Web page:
[LAU] Sampling an external oscillator waveform
Harry van Haaren
harryhaaren at gmail.com
Tue Feb 10 13:34:22 UTC 2015
On Tue, Feb 10, 2015 at 1:00 PM, F. Silvain <silvain at freeshell.de> wrote:
> Hey hey,
> I want to sample the waveform of an oscillator of a hardware synth.
Cool - I've done this in software, but JACK makes that ~ the same thing.
I used a rather more crude approach though - detailed below.
> I can increase my samplerate to 96kHz and work through the sample process as
> above, but will that help?
Yes - I would advise oversampling at the capture stage - more
frequency headroom and better accuracy in general.
In order to capture all the harmonics of the sound, you'll probably
want to play a very low frequency on the hardware synth - but not too
low that its DC offset highpass-filter removes the lowest sound. I was
working with a bassline - just playing the notes on a MIDI keyboard
and listening carefully allowed me to select the "ideal" frequency as
reproduced by the synth.
As Clemens noted - don't try to sample one cycle of exactly 65536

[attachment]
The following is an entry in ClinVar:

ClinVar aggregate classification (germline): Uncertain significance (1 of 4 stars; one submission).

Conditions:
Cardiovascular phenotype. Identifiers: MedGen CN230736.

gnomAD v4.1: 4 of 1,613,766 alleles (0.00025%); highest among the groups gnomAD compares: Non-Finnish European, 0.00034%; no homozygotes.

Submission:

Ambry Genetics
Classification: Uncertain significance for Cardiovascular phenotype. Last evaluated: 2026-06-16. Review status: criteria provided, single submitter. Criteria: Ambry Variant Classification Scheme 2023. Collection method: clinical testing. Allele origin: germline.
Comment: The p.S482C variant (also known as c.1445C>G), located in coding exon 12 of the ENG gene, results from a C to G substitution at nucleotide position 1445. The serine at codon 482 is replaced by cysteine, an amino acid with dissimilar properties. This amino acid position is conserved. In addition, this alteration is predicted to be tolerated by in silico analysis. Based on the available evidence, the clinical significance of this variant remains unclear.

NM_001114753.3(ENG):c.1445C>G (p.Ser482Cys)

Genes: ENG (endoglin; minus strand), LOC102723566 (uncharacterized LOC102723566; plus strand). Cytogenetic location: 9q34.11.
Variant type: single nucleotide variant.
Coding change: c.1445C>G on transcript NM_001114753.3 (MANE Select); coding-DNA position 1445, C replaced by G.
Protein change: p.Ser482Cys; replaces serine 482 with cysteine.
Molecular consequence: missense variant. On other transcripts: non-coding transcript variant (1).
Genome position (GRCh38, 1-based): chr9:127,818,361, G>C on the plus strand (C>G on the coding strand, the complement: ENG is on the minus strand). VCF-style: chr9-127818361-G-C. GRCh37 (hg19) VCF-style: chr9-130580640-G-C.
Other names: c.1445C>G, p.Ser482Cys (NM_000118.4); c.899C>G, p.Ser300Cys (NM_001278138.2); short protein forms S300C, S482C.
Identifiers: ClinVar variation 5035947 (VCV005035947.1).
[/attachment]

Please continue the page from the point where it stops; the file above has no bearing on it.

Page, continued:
samples. Instead, record the "ideal tone", then resample one cycle of
that waveform to the desired 65536 lenght.
How I resampled to that lenght? Audacity - a little zooming +
scrolling. This is the crude part of this solution. This could be done
by correlating the signal to itself - a brute force approach to
finding the closes match to itself would reveal the exact lenght of
On cutting away all extra parts of the recording, resample the
single-cycle waveform to desired lenght and use. The wavetables
produced are used in OpenAV's Sorcer synth. Note that the playback
method of the wavetable in Sorcer is far from ideal - don't copy it
for your own sake :)
 assuming the sound is static - if it isn't theres little point in
sampling one oscillation, as you're only capturing the one cycle of a
wave it has by definition a static frequency spectrum if repeated to
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